The electric compact SUV market segment has grown a lot since the Tesla Model Y first appeared in 2020. New opponents from legacy manufacturers are nipping at its heels, armed with similar performance, practicality, and driving range, and the Model Y's reasonably affordable initial price tag has grown massively over the past two years. None of that diminishes the Model Y's abilities, however, and it is still a desirable car with its own merits. The 2023 Tesla Model Y features dual motors and all-wheel drive, and comes in two flavors: The entry-level Long Range has a total system output of 346 horsepower and 389 lb-ft of torque, while the range-topping Performance increases these figures to 450hp and 471 lb-ft. Consequently, even the base model is very rapid, and the Performance is explosively quick, needing just 3.5 seconds to hit 60 mph. And, the Tesla Model Y can go as far as 330 miles on a charge, so it's still up among the best in this regard. But, with fresher competition in the form of the Ford Mustang Mach-E and the Volkswagen ID.4, is rapid as all hell still enough?
Tesla updates their products on a continuous basis, so the chances are that there will be some improvements to the Model Y as the 2023 model year progresses. However, at the time of writing, it is understood that the 2023 Model Y continues unchanged from its 2022 specifications.
See trim levels and configurations:
All Tesla passenger cars have their batteries mounted low down, below the passenger compartment floor, which places the vehicles' center of gravity as close to the ground as possible. This brings an immediate benefit to handling prowess because it leads to greater directional stability and flatter cornering. As a result, the suspension can be tuned for comfort rather than control, because the engineers don't need to battle a lot of weight higher up in the car's structure anymore, which in turn allows for a smooth ride quality.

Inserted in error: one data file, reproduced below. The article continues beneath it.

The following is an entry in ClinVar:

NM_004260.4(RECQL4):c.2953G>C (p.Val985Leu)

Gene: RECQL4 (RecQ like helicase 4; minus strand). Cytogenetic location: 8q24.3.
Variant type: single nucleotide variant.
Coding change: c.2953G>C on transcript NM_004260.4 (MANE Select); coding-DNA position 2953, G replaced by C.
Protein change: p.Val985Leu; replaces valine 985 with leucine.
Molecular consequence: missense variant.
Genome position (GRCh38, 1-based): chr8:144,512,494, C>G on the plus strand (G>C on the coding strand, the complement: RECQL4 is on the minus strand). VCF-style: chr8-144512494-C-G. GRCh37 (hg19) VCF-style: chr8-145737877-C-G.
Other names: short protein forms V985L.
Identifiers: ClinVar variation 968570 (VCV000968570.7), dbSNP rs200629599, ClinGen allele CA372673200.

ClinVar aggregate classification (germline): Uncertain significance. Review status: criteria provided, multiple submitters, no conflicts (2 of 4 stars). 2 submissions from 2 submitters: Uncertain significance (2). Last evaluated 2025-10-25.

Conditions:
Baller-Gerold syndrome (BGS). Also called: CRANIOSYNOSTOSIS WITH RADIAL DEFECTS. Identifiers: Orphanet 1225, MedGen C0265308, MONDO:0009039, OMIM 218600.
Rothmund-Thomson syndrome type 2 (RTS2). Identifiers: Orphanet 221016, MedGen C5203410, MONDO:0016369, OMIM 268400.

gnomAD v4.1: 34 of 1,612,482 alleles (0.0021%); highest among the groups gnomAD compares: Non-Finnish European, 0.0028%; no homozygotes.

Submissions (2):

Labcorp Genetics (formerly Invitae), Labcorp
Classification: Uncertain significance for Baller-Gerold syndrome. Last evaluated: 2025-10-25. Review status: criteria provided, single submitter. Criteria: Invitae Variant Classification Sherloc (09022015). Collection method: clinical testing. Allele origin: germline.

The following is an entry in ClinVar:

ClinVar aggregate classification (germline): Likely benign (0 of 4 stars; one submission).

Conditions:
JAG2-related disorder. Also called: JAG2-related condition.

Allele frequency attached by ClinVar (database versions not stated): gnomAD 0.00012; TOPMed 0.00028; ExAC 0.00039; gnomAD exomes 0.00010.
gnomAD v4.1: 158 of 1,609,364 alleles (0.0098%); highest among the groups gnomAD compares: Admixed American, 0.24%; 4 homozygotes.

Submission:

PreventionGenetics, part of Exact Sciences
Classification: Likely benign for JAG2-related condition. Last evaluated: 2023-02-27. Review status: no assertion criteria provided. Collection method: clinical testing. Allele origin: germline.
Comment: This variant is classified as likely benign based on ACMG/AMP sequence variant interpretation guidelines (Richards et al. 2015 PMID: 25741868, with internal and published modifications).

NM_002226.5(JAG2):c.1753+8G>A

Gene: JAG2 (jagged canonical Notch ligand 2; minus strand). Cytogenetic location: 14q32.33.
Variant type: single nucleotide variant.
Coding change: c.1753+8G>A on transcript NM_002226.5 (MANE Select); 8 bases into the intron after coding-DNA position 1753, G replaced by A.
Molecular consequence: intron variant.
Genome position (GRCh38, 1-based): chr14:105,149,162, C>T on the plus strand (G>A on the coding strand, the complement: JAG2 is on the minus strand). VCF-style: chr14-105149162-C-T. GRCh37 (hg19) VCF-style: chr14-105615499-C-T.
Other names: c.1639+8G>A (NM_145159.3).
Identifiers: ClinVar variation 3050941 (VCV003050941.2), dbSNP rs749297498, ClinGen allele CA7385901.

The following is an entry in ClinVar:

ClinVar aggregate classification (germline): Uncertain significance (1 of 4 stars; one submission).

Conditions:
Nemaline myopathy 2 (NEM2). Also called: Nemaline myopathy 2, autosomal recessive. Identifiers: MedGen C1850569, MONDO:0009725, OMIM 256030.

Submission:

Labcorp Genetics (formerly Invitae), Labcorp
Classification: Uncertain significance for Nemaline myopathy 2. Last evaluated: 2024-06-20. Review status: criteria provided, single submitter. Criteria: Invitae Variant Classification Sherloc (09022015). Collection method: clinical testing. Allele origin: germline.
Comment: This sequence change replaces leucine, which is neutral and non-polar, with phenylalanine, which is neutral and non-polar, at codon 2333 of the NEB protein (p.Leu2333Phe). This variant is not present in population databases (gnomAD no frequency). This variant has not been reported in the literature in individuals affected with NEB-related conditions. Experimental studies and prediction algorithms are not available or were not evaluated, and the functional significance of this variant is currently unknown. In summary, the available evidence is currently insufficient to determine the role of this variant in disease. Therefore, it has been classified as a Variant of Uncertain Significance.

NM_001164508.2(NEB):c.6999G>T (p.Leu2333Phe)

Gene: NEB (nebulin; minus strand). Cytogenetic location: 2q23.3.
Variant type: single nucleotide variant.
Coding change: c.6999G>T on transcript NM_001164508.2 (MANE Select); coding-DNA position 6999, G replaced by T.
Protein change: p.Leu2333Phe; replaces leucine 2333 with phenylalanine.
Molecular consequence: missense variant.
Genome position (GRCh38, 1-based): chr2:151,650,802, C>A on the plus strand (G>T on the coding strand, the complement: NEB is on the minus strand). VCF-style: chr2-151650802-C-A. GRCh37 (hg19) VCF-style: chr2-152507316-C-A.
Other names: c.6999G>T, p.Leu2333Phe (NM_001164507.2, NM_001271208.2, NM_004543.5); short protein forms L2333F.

Despite this comfort-tuned suspension, the Tesla Model Y corners with a level of precision and enthusiasm that belies its considerable weight. Responses to steering input are accurate and quick-witted, although the steering wheel doesn't relay much in the way of road feel. But this isn't meant to be a sports car, and its EV competitors don't really excel in this department, either. Performance is, predictably, storming. The base Long Range model can do the 0-60 mph sprint in a claimed 4.8 seconds, while the range-topping Performance model slashes that dash to only 3.5 seconds.
The typical EV power delivery is also present: with no need to wait for a transmission to gear down, putting your foot down on the accelerator pedal translates into an immediate kick in the small of your back. There is one downside to the EV powertrain, though: because it is so quiet, other sources of noise become much more apparent, such as various trim rattles due to variable build quality, and tire- and wind noise on the highway.
With up to 330 miles of range on a single charge (depending on the trim), the Tesla's reputation still precedes it. And, specified correctly, you can do all your off-the-line sprinting with three rows of seats. Seen in the context of its market segment, the Tesla Model Y is a viable competitor and a good SUV. However, its pricing puts the Model Y among some very serious opponents. The Audi e-tron falls in the same price bracket, isn't as quick but is a lot more premium-feeling in its build and material quality, and the Ford Mustang Mach-E GT costs similar money and is almost as quick. The Tesla Model Y's case isn't helped by its lack of basic modern functionality such as smartphone mirroring capabilities, which tends to matter a lot to buyers of executive class SUVs. It's good in its own right and would have been an eye-opener back in 2020, but there are more complete opponents out there now.
The most popular competitors of 2023 Tesla Model Y: